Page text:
Day Fifteen

It is an uncomfortable position I am in. I attend meetings where I am the focus, an expert from the States to share my knowledge on welcoming refugees. That is not what is uncomfortable; Donald Trump is what makes me uncomfortable. As an individual I am infinitely amused by his childish outbursts. As a citizen I am appalled that a man with so little emotional intelligence has been able to amass more of the earth’s resources than billions of its inhabitants who wake each day with the intent to care deeply for others.

I am surrounded by these people who wake each day with the intent to care deeply for others. One program manager shared in a meeting, “I think about how to help these refugee families all the time. It is what I have been doing for weeks now.”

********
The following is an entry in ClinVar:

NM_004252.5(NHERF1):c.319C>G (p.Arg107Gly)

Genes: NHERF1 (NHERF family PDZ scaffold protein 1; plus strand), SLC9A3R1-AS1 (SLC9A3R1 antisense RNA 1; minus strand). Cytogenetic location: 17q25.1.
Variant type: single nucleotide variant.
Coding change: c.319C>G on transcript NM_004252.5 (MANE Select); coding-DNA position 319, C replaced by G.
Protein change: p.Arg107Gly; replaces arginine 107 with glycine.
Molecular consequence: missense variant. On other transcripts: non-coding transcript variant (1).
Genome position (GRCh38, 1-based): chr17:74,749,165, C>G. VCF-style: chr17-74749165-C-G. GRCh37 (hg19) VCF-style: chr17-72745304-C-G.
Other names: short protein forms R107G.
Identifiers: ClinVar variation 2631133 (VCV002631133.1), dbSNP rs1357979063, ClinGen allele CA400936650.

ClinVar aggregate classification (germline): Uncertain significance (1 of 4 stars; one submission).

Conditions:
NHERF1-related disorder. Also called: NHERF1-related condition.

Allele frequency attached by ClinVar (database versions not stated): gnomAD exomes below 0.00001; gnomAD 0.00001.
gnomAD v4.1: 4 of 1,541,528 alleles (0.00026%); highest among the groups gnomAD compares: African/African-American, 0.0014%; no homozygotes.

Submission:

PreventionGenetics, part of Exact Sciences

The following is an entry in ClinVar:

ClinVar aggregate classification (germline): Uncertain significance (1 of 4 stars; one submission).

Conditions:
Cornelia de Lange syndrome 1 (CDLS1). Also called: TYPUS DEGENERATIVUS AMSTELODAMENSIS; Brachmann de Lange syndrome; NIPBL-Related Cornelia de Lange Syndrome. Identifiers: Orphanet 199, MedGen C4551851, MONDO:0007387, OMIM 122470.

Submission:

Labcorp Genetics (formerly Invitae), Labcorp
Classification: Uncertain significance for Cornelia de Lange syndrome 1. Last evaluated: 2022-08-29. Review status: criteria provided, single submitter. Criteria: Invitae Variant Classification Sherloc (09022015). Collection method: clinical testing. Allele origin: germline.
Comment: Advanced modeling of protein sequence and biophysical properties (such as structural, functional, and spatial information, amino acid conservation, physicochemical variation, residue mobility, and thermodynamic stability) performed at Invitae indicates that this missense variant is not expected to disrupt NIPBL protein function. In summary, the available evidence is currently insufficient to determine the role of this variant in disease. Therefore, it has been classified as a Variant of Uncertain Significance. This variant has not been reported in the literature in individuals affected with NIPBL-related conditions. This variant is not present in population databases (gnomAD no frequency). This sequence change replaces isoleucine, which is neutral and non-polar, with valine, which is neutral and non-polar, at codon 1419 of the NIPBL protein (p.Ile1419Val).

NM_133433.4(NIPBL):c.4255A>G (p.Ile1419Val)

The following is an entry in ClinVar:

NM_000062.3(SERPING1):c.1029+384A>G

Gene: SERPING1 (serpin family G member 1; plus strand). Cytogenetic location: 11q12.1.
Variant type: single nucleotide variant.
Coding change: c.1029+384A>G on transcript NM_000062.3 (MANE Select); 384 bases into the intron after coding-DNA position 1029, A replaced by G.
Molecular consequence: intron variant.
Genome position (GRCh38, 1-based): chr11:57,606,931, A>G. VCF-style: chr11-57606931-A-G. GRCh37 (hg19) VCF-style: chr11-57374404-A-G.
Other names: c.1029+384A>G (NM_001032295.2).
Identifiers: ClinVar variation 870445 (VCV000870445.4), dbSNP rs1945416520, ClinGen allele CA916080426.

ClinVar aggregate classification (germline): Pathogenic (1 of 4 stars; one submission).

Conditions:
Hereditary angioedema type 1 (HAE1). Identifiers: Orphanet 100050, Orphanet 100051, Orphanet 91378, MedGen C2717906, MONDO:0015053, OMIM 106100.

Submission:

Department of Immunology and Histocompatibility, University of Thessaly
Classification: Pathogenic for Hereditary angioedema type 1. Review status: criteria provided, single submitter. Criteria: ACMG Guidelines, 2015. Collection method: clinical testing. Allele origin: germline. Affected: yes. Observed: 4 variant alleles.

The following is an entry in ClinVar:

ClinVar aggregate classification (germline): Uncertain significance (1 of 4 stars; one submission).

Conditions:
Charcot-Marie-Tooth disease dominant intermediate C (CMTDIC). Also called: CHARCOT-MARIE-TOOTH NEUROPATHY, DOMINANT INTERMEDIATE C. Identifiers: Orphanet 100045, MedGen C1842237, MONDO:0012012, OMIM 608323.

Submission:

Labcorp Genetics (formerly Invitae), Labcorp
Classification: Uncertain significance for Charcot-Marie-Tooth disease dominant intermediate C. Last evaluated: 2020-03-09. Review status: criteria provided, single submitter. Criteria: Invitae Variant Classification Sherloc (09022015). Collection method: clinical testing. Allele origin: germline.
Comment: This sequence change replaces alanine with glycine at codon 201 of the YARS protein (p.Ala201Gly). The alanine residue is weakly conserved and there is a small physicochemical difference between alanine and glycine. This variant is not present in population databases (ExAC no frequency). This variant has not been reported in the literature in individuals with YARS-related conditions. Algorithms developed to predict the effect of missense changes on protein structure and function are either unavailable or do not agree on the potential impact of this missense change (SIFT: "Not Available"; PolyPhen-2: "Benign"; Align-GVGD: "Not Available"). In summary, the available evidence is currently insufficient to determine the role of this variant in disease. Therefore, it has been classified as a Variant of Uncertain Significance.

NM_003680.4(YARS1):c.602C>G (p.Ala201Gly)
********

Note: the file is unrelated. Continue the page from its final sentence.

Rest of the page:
My discomfort comes from seeing in the international news Trump’s fear and anger, and how he so easily taps into hundreds of thousands of others’ fear.

Let’s talk about fear a moment. There are two fears here: fear of threat, and fear of scarcity. “What of mine (safety, language, culture, jobs) will be taken? What limited resource (financial assistance, housing) is going to be given to someone else?” This is a reaction, not an assessment. Toddlers behave this way when they have something (a person’s attention, a toy) that they want. They grab it from others and refuse to share. They notice who is getting more of it. But as adults our behavior can be thoughtful and draw from a deeper perspective of the dynamics, a greater generosity of spirit, a shared understanding of our human bonds.

When you look back on a family crisis, or a devastating event, which behavior makes you proud? For me, it is the family in Iceland that called Red Cross to say a family from Syria is welcomeP1040285 in their home.


About ndubus

Assistant Professor of Social Work, San Jose State University, USA
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